Though I still had more mysteries to explore, my calendar told me it was time to move on to the next district. Regio conchae was next; I could proceed down to regio luti from there and then loop around to regio ignis dei, which was perhaps the most interesting district of the city, one devoted not to a god by most mythologies, but an angel, deified and worshipped only here, in this city of gods, alongside the others.
The "kingdom of shells" – the coastal district where Venus is worshipped. Streets paved with calcium white seashells, and delicate metalwork in copper tarnished by the ocean air to a beautiful sea-foam green.
Showing how honored pilgrims like myself are in this city, the "hostel" here could barely even be called such – it's a beautiful row of cottages along the water, with a beautiful view. I'm told that if more visitors show up during my stay, I may be required to double up with another traveller to make room, but for the time being I have the whole building to myself. The bedroom is on the top floor, with a balcony overlooking the beach, and the downstairs has living quarters and a full kitchen. I may even be encouraged to use some of my saved allowance to buy stuff from the market and cook a meal.
I've got to say, though, that the place feels incredibly empty. It's clearly been built for a whole family – there's three bedrooms, three bathrooms – what am I going to do with all this space? Part of me hopes that the place does fill up. It's June, so I wouldn't be surprised if visitors do decide to treat their pilgrimage as a vacation. What better place to commune with the goddess of beauty than beachfront property?
Our time last week was cut prematurely short , as my contact's parents (he was only 16 at the oldest, as far as I could tell) gave him a call requesting his help at home. He agreed to meet me at the same time the following week.
When I arrived, he was already waiting. I asked him to continue where he'd left off.
"So as I was saying, every couple years or so, tops, a monk will travel around and catalogue other people's dreams. They usually stay in the city, but not always.
Anyways, a few years back, one of these monks came through my part of town. I guess he met with some students – older than me, college age – and they were really interested in him. Usually, these guys'll just ask people to remember their dreams, and they'll write'em down. They don't ever talk much, except to get more information. Seems they're really good at drawing out the details, even stuff you normally wouldn't remember. But these kids, I guess they were prodding back. One of'em, I've heard, was having really wild dreams at the time, so the monk played along.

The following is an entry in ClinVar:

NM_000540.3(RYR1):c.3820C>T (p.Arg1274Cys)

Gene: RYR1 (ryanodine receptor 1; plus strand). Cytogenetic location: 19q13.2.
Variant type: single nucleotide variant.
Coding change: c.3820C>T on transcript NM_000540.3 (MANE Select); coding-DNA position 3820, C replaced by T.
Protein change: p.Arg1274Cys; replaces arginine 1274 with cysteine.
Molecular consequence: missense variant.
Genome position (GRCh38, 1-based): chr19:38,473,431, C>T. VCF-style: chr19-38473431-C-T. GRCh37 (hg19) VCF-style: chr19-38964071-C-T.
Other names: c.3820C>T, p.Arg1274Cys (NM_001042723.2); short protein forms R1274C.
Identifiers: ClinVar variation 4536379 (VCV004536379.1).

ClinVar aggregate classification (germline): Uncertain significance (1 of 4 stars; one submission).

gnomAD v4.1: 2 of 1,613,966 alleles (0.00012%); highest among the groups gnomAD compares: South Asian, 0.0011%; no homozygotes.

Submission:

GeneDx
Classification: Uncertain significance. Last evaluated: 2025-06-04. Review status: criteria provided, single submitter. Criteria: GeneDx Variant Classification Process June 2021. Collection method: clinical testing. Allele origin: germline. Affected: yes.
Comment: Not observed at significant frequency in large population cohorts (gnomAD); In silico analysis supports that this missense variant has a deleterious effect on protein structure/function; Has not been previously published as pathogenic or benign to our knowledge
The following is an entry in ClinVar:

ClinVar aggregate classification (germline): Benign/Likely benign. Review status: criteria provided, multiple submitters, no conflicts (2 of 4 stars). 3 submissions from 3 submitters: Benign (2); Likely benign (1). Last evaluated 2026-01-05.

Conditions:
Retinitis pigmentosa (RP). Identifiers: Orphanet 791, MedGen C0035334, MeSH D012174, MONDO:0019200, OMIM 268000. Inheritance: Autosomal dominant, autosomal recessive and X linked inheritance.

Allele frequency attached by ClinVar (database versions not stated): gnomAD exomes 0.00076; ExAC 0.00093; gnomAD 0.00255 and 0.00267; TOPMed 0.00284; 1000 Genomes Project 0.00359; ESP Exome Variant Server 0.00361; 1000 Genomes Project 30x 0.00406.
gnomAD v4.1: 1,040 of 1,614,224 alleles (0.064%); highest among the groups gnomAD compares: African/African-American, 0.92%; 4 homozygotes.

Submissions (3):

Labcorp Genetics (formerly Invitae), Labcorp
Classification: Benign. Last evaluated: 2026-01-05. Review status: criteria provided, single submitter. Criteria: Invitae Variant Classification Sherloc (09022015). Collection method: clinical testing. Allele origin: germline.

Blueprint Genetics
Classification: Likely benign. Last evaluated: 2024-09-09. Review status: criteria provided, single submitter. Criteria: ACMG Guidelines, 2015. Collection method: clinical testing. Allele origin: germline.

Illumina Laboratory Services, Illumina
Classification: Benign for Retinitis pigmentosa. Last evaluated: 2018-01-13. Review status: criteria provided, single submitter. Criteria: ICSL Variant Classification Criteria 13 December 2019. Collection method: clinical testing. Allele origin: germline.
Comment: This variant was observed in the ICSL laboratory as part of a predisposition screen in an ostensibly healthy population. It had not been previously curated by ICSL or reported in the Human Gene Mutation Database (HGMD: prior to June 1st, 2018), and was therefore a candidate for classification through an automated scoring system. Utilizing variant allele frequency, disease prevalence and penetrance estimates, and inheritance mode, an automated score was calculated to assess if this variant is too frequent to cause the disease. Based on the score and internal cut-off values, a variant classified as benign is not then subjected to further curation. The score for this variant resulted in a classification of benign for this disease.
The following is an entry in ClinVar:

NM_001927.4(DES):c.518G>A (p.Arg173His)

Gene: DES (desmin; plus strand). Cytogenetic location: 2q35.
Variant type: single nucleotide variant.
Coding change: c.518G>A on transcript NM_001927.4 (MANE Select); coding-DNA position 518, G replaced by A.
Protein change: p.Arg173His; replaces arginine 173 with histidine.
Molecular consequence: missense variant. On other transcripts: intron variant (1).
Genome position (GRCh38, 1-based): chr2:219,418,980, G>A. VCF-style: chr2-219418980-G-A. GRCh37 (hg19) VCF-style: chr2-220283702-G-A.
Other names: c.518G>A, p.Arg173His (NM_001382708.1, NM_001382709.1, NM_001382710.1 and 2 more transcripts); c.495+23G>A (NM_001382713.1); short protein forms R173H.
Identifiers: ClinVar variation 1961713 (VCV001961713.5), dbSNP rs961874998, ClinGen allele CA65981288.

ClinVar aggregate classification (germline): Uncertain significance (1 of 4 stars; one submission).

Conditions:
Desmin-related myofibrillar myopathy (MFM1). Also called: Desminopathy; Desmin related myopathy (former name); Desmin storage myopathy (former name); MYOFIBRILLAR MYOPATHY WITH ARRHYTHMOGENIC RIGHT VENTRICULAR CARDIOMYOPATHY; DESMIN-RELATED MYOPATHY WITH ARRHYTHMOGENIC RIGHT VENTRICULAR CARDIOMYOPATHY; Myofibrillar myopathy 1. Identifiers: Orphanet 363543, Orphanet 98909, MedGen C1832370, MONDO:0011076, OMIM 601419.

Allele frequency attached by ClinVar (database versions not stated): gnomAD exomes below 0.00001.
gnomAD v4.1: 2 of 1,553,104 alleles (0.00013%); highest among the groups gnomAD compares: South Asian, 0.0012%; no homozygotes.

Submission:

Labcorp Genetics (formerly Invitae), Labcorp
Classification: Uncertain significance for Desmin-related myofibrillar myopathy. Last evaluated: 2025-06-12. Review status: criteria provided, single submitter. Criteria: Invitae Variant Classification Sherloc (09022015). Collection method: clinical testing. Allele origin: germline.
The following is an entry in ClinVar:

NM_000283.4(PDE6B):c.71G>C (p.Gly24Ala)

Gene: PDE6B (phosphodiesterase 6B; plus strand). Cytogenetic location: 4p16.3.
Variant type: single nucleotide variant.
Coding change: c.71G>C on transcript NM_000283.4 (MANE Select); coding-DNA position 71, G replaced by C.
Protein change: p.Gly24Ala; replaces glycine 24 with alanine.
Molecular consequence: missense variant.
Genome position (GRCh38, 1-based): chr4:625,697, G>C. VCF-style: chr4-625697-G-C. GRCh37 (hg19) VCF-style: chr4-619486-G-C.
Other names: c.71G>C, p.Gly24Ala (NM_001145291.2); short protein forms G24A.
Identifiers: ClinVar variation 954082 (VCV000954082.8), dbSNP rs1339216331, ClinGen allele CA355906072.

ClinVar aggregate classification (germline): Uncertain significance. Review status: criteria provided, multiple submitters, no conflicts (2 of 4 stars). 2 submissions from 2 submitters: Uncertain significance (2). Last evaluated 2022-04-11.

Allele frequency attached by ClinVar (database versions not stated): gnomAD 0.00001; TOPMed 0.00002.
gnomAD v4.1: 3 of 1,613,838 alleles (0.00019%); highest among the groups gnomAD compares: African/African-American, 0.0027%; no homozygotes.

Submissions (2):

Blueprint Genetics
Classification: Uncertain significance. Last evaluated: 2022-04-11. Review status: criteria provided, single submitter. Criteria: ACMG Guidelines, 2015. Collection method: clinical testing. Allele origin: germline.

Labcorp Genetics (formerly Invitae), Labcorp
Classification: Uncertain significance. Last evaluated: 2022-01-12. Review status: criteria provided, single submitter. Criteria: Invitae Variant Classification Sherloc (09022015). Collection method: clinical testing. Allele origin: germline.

So they were asking all these questions about lucid dreaming – you know what that is, right?"
I assured him I did.
He continued, "so yeah, all of the people who live in this part of the city, that's all they do. That's why they don't have any windows, and everything's painted the same color. It's so they don't have anything for their conscious mind to grab on to when they wake up, and they can slip into and out of dreaming like nothing. They wake up periodically through the night, transcribe their dreams to that point in the dark, and then go back to dreaming.
And well, a bunch of these kids were studying neurology in school, and were wondering if it might be possible to go the other way – rather than tricks to stay dreaming, what about ways to bring it on at will?
The monk, so I'm told, viewed this as pretty much sacrilege, and wouldn't discuss it any further. But these kids were fascinated by the idea, and eventually built the prototypes you see us wearing."
So today's the day. I spent some more time discussing the philosophy of the followers of Morpheus w/the owner of the hostel over the week. Now it's time to find out what the connection is w/the group of kids over in urbs speculorum. Assuming he doesn't stand me up. I overslept. Normally if my alarm doesn't wake me up, after a while the sun coming through my window will. But I have neither – for that matter, alarms aren't allowed in the hostel. Makes sense. In any case, it's not like I have a time. So I head over to the school.
It's empty today, being the weekend. But no sign of my contact, either. Was this whole thing a waste? No way to know just yet, I suppose. May as well look for clues.
After about 5 minutes or so of waiting around, the kid finally shows up. He apologizes for making me wait, but points out a small camera hidden in some weeds at the side of the parking lot. He explains that since we didn't have a time set up to meet, he'd been monitoring the area and left as soon as he'd seen me.